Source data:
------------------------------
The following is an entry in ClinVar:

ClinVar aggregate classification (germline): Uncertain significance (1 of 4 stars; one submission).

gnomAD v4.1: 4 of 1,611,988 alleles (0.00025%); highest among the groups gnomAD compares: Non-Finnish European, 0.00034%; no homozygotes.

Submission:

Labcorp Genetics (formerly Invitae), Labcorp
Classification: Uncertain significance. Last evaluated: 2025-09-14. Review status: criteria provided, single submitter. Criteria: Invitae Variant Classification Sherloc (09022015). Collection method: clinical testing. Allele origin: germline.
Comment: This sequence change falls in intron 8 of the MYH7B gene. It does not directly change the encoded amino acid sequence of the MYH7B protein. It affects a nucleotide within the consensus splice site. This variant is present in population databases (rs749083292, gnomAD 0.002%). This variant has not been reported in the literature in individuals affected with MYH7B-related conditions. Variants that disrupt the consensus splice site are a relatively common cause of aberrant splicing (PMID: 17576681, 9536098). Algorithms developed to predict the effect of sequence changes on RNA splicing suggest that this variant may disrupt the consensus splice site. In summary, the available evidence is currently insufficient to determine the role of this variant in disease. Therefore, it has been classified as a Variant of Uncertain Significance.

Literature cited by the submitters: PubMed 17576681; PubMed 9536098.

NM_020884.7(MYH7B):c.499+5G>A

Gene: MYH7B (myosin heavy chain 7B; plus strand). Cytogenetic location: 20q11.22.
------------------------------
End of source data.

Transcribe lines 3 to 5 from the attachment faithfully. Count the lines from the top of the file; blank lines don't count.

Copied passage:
gnomAD v4.1: 4 of 1,611,988 alleles (0.00025%); highest among the groups gnomAD compares: Non-Finnish European, 0.00034%; no homozygotes.

Submission:

Labcorp Genetics (formerly Invitae), Labcorp